August 17, 2008 - Costa Rica

The second morning, we meet Raul at the resort again and head south...
...past palm plantations...

...through no-stoplight towns...

Turn off the dirt road, wait 20 minutes in line for our tuen on a one-lane bridge...

And it is a rather impressive bridge. They've built the other lane several times, but it keeps washing away every rainly season.

More palm plantations...

More palm plantations... What do they do with them all?

The collect the bunches and make palm oil for soap, perfume, etc.

After a couple of hours, we arrive at Quepos, most prominent "city" in southwest Costa Rica and gateway to Manuel Antonio National Park.
(See p.798 in 1,000 Places To See Before You Die.)

It is a relatively touristy area - as far as remote Costa Rica gets touristy. There are several trinket stands, but no one is pushy.
"Pura Vida, chicos!"

Quepos epitomizes Costa Rican rainforests.
The jungle goes right up on the beach, straight to the water (and occasionally into the water).

We enter Manuel Antonio and are immediately surrounded by lush vegetation and ample wildlife.

A crab crawls up a paradise flower, hundreds of yards from the beach.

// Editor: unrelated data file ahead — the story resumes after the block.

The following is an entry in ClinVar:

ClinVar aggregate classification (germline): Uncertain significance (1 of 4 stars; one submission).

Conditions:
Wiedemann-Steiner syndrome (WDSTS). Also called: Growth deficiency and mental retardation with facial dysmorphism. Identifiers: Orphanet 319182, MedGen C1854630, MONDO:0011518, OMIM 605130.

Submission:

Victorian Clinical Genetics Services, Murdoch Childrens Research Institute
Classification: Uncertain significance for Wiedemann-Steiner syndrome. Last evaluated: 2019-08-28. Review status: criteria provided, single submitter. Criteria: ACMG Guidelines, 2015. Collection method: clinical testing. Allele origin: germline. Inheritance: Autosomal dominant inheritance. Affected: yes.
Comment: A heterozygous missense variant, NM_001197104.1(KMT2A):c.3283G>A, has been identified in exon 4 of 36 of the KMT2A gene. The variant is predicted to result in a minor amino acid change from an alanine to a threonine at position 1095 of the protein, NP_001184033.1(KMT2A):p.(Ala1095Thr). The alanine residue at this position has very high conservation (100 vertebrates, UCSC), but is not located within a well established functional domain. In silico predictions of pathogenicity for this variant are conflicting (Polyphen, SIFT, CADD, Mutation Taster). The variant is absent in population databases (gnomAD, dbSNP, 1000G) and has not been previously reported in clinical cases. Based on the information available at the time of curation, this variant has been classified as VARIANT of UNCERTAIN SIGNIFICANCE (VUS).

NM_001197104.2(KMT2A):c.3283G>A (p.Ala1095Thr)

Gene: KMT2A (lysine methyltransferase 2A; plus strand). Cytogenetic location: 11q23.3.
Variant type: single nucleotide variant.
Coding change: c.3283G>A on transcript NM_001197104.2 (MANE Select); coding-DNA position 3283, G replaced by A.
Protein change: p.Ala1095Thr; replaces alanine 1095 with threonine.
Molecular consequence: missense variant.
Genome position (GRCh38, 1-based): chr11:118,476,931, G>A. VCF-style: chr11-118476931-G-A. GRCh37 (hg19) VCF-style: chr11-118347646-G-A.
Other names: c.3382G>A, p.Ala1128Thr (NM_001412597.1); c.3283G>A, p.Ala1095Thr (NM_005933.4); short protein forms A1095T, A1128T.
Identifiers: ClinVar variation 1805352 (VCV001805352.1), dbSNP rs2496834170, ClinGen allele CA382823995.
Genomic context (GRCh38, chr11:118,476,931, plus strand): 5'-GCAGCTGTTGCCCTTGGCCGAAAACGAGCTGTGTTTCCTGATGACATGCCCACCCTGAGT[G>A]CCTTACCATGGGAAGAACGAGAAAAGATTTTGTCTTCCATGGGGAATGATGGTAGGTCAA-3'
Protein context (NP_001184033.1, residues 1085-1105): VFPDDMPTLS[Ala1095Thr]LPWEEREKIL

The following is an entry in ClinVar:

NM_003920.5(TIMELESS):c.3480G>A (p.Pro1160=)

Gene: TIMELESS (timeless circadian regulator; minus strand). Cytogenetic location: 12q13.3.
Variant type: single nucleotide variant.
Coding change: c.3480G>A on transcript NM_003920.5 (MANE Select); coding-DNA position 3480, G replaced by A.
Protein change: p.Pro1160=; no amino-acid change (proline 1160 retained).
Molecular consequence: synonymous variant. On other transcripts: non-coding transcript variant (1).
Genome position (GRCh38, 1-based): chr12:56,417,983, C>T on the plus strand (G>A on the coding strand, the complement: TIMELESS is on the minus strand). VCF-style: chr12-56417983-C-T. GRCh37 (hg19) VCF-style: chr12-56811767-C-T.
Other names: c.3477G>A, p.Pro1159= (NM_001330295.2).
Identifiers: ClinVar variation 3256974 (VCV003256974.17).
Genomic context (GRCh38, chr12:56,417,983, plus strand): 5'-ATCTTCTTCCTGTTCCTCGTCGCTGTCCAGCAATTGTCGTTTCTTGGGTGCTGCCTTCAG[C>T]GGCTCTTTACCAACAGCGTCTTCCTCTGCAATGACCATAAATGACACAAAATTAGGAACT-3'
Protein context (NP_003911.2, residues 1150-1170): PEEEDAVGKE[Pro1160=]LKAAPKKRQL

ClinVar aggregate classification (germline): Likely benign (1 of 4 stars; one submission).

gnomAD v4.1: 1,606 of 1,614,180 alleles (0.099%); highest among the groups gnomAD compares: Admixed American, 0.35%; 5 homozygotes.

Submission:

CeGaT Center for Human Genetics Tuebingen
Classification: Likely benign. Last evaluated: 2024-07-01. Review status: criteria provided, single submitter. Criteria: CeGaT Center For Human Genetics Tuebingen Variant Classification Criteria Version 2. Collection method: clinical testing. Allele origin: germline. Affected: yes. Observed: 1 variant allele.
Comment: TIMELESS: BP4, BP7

Raul explains that many species of crab in C.R. are mountain crabs.

A species of paca, this one a non-noctorunal version of the spotted agouti from the day before.

Our first sloth!

A three-toed guy hangs out in the trees about 50' above us, just a few hundred feet from the entrance to the park.

Another one!
They are everywhere. We had to see 8-12 different sloths, some 2-toed, some 3.
For the record, 2-toed sloths have three toes. They just have only 2 fingers.

Another one lounges around...

They sleep 16+ hours/day.

More three-toers...

We saw a few two-toers, but I may not have saved one of the pictures.
They're so tranquil to watch.

Cute face.

This little guy has a cute face, too.
We don't get to see them out and about in the daytime much in the US, but this one hangs around the populated beaches around lunchtime.

Later: more Quepos and Manuel Antonio